NORTH SALEM, N.Y.— For years, MaryJo Hauser was the glue that held the special education department together in the North Salem Central School District.
The former assistant superintendent for pupil personnel retired in 2015 after 18 years at the helm, with plans to spend more time with her husband, whose business was based out of Colorado but who traveled back and forth to their home in Danbury. Her career included stints at the Lakeland School District, and in Highland, N.Y., and as a school psychologist in Dover Plains and Pawling.
Many remember her years of dedication for special education students and programs in the school. She also regularly conducted Committee for Special Education meetings and helped place special needs students in appropriate programs outside the district. Grant writing and overseeing home-schooled students rounded out her duties.
But her dreams of retirement and travel were dashed within two years after stepping down when doctors discovered she had only 13 percent of her kidney capacity and was facing the possibility of total kidney failure.
Hauser had been diagnosed with lupus at age 21 and shortly after that, the autoimmune disorder began attacking her kidneys. Years later, dye-based diagnostic tests further damaged her kidneys and doctors warned her she would need a kidney transplant, or face dialysis if the organs were reduced to just 10 percent of their capacity. So, it has quickly become a race against time to find a person willing to donate a kidney and help save Hauser’s life.
“What I’m trying to do is what’s known as a pre-emptive transplant before dialysis. I don’t want to wait until I am in complete kidney failure and don’t have many options,” Hauser explained.
The stress of her condition often takes its toll, however, and Hauser said it frequently leaves her feeling down.
“I have a trainer who is a very positive person who says if you believe it, it will happen. Being down is not an option. You attract what it is that you want,” Hauser said.
In an attempt to buy herself time with her existing kidneys, Hauser has been taking numerous precautions. She exercises five days a week and goes to a private gym to lift weights, do cardio and use the treadmill, something she credits with helping to strengthen her heart.
“Everything in the body is so connected, so to help your heart, you are helping your kidneys’ overall health as well,” said Hauser.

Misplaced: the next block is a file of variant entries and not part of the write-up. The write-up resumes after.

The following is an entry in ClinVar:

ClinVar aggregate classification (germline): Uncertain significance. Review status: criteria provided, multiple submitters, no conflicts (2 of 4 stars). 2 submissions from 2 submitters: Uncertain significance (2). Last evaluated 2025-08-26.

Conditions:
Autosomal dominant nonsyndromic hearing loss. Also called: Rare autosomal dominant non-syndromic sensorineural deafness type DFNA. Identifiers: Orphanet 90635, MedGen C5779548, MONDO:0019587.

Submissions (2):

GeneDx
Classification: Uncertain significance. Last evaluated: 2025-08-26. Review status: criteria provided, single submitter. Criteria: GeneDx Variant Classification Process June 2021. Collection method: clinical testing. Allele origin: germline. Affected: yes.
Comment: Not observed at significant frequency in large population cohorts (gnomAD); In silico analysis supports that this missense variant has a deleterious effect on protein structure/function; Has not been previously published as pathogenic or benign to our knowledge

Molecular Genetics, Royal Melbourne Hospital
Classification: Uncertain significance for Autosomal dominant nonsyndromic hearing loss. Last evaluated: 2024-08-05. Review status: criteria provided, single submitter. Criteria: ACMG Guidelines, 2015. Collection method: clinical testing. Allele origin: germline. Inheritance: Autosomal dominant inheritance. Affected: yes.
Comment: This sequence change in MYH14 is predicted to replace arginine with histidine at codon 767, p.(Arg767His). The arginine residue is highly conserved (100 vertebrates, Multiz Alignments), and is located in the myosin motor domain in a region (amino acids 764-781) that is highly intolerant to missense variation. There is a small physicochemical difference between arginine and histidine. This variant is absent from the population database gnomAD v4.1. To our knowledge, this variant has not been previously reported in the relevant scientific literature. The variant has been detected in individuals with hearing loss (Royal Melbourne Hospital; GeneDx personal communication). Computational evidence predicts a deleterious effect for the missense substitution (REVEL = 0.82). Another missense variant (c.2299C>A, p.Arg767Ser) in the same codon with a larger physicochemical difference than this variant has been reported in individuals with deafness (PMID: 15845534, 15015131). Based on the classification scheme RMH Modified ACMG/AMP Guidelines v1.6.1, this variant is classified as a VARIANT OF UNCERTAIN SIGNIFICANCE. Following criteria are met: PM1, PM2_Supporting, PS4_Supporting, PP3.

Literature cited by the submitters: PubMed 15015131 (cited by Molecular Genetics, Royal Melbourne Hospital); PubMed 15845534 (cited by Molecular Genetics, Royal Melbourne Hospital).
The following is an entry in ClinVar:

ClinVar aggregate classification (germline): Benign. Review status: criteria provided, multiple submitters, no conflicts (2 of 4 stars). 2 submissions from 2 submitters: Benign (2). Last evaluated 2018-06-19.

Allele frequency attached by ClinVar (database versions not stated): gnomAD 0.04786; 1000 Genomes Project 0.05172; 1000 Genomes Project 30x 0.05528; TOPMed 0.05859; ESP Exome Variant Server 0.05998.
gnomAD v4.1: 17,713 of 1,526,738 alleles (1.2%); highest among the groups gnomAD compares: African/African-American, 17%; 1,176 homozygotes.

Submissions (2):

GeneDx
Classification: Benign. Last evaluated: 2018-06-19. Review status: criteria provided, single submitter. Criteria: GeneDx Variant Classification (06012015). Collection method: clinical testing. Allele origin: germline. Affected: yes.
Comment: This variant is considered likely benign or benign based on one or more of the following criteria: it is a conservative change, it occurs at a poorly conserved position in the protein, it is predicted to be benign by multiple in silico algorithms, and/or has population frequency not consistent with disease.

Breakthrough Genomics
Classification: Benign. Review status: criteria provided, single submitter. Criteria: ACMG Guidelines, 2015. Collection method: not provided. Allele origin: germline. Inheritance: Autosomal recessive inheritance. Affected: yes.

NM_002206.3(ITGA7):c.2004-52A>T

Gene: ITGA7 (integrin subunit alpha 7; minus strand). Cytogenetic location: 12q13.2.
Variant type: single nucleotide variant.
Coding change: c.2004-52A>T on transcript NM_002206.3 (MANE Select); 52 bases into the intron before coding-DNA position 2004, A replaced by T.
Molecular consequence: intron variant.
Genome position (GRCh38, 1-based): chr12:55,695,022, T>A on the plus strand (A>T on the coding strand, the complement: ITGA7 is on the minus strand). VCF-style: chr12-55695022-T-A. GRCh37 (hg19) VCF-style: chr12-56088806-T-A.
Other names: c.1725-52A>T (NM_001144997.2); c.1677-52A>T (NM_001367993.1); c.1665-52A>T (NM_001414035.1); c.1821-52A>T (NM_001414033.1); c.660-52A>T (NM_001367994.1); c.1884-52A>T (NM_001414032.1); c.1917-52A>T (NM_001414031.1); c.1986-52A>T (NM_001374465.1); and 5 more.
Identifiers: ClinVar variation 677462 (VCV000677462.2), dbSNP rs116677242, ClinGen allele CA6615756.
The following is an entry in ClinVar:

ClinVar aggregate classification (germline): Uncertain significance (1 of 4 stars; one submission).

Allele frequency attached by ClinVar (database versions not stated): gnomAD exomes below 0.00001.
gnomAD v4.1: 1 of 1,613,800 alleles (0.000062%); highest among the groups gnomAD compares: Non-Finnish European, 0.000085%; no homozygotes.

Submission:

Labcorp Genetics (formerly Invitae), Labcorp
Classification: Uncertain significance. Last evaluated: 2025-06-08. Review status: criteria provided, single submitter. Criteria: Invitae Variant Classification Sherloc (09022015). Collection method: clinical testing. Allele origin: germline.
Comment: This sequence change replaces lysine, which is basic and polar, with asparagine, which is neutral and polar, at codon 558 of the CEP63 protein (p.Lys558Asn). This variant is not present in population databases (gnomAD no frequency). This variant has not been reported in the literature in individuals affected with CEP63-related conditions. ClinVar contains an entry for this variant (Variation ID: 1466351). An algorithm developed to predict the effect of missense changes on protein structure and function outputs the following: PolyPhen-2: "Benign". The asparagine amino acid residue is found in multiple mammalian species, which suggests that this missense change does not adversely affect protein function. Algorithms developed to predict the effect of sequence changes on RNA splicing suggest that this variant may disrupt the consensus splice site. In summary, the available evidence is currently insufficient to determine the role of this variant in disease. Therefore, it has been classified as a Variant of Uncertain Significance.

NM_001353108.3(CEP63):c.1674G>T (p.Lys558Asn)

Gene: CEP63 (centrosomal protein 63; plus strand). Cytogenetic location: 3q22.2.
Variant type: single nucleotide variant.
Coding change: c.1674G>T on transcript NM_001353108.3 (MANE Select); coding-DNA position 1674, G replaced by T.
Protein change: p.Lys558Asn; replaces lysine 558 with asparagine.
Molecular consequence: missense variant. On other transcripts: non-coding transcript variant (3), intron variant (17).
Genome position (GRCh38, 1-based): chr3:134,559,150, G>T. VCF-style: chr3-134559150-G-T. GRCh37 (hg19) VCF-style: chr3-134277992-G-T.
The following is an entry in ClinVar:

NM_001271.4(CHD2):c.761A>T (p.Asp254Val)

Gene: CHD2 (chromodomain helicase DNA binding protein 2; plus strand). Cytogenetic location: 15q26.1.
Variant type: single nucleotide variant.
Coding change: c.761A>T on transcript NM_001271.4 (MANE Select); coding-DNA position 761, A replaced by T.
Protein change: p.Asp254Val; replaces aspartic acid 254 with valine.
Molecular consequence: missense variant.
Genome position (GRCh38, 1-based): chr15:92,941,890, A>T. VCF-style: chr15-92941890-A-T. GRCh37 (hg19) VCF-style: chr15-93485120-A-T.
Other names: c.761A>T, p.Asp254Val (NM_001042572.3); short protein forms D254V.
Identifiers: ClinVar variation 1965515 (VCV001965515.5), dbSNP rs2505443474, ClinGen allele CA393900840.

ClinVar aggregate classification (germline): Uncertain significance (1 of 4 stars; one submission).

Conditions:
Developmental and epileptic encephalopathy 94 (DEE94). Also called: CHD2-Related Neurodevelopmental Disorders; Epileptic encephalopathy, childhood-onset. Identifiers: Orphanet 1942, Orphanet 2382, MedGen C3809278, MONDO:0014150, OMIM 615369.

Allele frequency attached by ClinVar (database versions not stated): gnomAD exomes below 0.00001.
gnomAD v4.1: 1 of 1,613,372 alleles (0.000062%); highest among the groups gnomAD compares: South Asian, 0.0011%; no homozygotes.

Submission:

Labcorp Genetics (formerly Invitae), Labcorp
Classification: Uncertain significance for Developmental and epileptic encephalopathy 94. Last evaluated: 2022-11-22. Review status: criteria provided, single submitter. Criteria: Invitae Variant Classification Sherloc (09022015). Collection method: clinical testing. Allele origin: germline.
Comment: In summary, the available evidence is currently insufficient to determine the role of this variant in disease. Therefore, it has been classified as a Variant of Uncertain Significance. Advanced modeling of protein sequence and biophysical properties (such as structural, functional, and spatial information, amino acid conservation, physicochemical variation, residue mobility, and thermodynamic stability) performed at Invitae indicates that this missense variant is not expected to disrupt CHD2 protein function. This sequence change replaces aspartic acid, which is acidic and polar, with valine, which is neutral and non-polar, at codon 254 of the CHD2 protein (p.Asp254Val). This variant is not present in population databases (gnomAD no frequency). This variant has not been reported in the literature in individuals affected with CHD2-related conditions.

On Hauser’s special diet, she shuns beef and pork in favor of lighter proteins, which are easier on the kidneys. While she eats a lot of fruits and vegetables, she steers clear of fruits or foods that can affect her potassium or phosphorous levels. In between her numerous doctor appointments, Hauser volunteers at a local preschool in Danbury where she reads to preschool students.
Shortly after doctors gave her the distressing news about her kidneys, Hauser was placed on a national waiting list for a kidney donor. The wait is currently estimated to be as long as four to six years for a kidney from a deceased donor. She said research indicates that kidneys that come from a living donor are typically healthier and enable the transplant patient to live a longer, healthier life.
In addition, Hauser has looked into a possible kidney donation from family members. One of her siblings wasn’t a blood type match. One who is, has another autoimmune illness and cannot donate.
Her husband, Stephen, has some siblings who offered to donate, but halfway through the process his sister found out she had kidney issues of her own and had to withdraw. Her brother-in-law offered to donate, but he has liver issues.
Even her husband, who was a match, has been unable to donate due to blood sugar issues.
Her fear right now is that she is running out of time.
“While I feel good right now, I don’t know how I’ll feel three days from now,” Hauser mused.
Her focus is now on getting a living donor, something that could save Hauser’s life.
She is working with Brigham and Women’s Hospital in Boston which will coordinate the transplant, if she is able to find a donor in the community.
Those interested in donating are evaluated to see if they are a match. The actual procedure is done endoscopically, so the donor does not have any external incisions that require time to heal, unlike the recipient.
Most donors are in the hospital for a couple of days and return to work in two weeks. Plus, they are monitored annually for the next year.
All expenses are paid for by insurance and through a fund at Brigham and Women’s Hospital, so there are no out of pocket cost expenses for the donor. Even the cost of accommodations is covered. Hauser says she and her husband would cover that expense for the donor.
While potential donors may be concerned about having regrets for donating a kidney, studies conducted found 80-97 percent of donors say in retrospect they would still have made the decision to donate. Studies also show that making a living organ donation does not change life expectancy for the donor, nor does it increase the risk of kidney failure.
To donate a kidney to MaryJo Hauser, and to get more information, please email Brigham and Women’s Hospital at email@example.com for an introductory packet.
If you have questions, you can contact Transplant Coordinator AnneMarie Dunn-Morgan at (617) 278-0030.
“There’s no greater gift to me than giving the gift of life,” said Hauser, “This is one of the best ways to do it, and not lose YOUR life,” Hauser said.